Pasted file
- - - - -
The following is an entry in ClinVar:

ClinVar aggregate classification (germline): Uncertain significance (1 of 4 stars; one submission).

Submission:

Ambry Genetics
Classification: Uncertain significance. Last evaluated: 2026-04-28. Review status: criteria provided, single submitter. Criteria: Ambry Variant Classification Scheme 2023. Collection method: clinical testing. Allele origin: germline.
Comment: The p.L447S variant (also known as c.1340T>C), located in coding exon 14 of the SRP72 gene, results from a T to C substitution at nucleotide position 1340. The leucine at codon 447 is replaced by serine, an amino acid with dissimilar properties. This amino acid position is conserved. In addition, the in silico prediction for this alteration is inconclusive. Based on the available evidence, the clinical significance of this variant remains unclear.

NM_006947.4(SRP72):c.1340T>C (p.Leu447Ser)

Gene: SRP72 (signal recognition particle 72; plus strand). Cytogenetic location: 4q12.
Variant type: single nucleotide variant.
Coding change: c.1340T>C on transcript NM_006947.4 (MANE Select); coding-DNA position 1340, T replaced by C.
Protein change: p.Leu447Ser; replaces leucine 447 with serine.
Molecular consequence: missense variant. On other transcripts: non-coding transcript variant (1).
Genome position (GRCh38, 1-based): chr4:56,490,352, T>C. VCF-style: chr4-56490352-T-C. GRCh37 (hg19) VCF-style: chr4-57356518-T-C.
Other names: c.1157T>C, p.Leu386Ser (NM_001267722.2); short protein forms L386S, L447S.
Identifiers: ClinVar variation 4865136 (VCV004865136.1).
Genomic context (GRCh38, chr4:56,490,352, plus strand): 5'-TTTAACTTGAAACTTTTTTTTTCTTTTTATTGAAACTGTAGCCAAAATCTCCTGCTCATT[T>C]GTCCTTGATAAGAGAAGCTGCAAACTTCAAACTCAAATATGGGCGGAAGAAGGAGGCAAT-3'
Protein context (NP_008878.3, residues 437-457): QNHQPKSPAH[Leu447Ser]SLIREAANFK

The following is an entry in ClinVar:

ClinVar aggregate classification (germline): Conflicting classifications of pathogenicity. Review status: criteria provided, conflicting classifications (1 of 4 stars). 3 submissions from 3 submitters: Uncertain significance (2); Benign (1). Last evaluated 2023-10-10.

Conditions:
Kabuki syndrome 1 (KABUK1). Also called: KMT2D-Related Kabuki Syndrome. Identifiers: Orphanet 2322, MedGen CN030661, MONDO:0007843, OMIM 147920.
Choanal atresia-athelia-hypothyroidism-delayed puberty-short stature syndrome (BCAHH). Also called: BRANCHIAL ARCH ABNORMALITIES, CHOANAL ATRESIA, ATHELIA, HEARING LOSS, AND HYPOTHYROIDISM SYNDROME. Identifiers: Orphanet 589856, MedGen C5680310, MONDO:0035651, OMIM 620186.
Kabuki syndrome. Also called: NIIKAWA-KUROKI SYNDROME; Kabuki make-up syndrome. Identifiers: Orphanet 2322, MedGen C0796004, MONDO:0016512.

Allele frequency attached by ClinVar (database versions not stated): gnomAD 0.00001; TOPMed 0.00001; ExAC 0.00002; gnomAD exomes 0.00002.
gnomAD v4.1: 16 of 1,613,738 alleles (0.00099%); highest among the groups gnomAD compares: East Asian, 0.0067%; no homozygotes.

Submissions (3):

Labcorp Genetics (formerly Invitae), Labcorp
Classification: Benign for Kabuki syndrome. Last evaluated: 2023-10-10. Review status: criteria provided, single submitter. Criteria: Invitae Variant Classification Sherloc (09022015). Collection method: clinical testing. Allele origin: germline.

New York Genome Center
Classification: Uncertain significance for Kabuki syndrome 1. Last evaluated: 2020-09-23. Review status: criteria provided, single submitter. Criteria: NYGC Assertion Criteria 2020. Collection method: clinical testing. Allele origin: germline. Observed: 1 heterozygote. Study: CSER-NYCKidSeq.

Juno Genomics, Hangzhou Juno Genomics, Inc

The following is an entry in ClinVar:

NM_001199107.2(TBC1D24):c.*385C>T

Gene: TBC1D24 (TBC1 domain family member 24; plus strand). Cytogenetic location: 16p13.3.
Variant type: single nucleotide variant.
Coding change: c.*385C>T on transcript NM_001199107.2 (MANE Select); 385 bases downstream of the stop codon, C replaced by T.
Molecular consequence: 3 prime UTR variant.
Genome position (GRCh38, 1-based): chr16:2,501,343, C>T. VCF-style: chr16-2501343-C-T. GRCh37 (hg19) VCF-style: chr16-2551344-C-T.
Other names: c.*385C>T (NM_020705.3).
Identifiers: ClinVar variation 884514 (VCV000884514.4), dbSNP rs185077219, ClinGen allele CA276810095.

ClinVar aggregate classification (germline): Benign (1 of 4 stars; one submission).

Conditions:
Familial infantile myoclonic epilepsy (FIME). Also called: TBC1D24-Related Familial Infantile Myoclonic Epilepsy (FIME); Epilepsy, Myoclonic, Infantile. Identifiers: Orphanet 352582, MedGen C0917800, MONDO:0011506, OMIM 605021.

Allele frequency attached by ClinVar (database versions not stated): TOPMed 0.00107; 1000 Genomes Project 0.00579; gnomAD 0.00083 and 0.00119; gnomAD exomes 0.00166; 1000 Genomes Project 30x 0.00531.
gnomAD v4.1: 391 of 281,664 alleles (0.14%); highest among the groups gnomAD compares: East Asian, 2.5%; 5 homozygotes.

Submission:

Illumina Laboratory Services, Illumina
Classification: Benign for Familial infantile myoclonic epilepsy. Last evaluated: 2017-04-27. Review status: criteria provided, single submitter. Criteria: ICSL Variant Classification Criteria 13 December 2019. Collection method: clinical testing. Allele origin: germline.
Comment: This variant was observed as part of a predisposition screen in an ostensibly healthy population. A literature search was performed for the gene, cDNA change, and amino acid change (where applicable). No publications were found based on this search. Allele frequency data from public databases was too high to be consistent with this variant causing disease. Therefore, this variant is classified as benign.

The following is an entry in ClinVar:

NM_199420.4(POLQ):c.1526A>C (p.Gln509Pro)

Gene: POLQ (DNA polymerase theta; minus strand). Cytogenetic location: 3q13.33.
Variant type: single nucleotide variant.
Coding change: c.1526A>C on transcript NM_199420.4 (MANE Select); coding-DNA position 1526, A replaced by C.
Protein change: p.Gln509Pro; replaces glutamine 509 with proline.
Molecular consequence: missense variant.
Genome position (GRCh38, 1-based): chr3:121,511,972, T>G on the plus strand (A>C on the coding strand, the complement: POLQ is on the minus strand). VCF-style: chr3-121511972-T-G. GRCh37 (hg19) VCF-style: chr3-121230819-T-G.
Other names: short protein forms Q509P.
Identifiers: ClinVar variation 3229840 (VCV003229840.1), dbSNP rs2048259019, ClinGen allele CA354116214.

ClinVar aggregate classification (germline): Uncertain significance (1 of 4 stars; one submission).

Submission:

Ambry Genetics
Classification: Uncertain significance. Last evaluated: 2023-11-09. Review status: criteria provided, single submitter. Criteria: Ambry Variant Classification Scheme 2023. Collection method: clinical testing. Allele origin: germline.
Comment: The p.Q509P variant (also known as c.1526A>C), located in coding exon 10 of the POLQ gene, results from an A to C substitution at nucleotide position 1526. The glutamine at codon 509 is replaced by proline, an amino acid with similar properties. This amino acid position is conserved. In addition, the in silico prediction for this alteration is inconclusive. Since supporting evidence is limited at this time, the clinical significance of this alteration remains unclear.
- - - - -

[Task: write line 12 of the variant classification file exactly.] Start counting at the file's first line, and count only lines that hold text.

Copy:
Molecular consequence: missense variant. On other transcripts: non-coding transcript variant (1).